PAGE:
# Explaining the relative share of the income & substitution effects of a price change

Let's say you have a Cobb-Douglas utility function, U = x^.1*y^.9

This will result in Marshallian demand functions x* = .1I / Px, and y* = .9I / Py.

If you perform a Slutsky decomposition for x* as Px changes; the income effect will be 10% of the total effect.

Can someone help me understand why the effect exactly matches the percent of income spent on the good?

The income effect is given by: $$x^\ast \frac{\partial x}{\partial I} = \frac{0.1 I}{P_x} \frac{0.1}{P_x} = 0.1\left(0.1\frac{I}{(P_x)^2}\right).$$ The Price effect is: $$\frac{\partial x}{\partial P_x} = -0.1 \frac{I}{(P_x)^2}.$$ The first is 10% of the second (in absolute terms).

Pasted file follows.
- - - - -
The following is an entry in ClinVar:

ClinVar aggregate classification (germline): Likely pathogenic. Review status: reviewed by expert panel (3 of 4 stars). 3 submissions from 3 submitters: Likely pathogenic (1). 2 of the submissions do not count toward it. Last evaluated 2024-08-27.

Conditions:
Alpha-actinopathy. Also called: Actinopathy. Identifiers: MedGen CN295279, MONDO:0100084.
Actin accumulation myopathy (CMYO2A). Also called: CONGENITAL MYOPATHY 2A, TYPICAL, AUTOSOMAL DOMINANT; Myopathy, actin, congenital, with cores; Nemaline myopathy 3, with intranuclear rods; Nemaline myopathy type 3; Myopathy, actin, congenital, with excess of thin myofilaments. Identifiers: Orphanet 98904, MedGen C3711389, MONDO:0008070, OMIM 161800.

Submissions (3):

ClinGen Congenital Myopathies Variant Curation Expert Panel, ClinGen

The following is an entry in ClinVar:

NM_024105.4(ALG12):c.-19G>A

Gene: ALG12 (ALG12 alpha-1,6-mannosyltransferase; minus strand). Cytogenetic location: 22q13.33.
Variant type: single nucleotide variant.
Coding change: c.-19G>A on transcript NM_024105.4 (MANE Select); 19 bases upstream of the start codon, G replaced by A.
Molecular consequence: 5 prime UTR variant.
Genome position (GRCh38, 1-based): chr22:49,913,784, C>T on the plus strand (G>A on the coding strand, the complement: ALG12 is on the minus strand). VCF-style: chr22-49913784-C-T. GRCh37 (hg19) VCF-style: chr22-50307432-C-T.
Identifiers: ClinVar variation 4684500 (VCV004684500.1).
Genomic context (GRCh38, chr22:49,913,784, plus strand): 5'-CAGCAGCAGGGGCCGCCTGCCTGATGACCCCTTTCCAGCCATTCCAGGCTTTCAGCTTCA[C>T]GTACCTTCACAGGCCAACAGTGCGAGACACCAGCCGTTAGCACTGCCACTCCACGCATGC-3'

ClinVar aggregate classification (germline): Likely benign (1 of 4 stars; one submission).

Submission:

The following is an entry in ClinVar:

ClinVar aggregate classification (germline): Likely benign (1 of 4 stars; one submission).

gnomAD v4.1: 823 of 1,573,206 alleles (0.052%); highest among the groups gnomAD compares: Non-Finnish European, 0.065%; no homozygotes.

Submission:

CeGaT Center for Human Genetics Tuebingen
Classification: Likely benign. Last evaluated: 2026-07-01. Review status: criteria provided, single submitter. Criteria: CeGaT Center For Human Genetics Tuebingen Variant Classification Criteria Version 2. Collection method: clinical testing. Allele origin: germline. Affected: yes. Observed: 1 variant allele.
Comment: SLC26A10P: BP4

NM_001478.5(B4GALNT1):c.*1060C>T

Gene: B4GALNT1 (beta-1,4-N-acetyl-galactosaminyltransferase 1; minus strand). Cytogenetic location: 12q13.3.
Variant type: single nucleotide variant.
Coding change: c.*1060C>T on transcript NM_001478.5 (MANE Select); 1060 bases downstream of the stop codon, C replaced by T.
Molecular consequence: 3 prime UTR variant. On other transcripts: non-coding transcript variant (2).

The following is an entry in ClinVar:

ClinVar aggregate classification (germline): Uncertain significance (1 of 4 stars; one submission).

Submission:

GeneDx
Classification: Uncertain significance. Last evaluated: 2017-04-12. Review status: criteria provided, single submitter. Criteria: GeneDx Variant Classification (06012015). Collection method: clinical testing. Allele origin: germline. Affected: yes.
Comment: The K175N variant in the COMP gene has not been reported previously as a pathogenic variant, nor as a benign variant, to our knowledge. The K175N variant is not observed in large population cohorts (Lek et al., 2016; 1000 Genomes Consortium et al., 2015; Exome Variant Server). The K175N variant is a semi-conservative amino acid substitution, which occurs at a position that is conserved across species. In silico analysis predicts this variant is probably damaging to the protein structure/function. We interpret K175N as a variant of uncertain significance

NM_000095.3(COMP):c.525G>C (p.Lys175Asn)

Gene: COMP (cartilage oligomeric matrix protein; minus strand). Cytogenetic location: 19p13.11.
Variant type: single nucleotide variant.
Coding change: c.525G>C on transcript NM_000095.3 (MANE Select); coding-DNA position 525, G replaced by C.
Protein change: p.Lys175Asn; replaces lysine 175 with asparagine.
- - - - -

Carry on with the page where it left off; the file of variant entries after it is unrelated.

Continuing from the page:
Another way to see this, is to start from the fact that for the Cobb-Douglass, the expenditure share is constant: $$\frac{p x(p,I)}{I} = \alpha.$$ Taking derivative with respect to $$p$$ gives: \begin{align*} &\frac{x(p,I) + p \frac{\partial x}{\partial p}}{I} = 0,\\ \to &\frac{\partial x}{\partial p} = -\frac{x(p,I)}{p} \end{align*} Taking the partial derivative with respect to $$I$$ gives: \begin{align*} &\frac{p \frac{\partial x(p,I)}{\partial I} I - p x(p,I)}{I^2} = 0,\\ \to &\frac{\partial x(p,I)}{\partial I} = \frac{p x(p,I)}{pI} = \frac{\alpha}{p} \end{align*} So the income effect is: $$\frac{\partial x(p,I)}{\partial I} x(p,I) = \alpha \frac{x(p,I)}{p}$$ This is $$\alpha$$ times the absolute value of the price effect.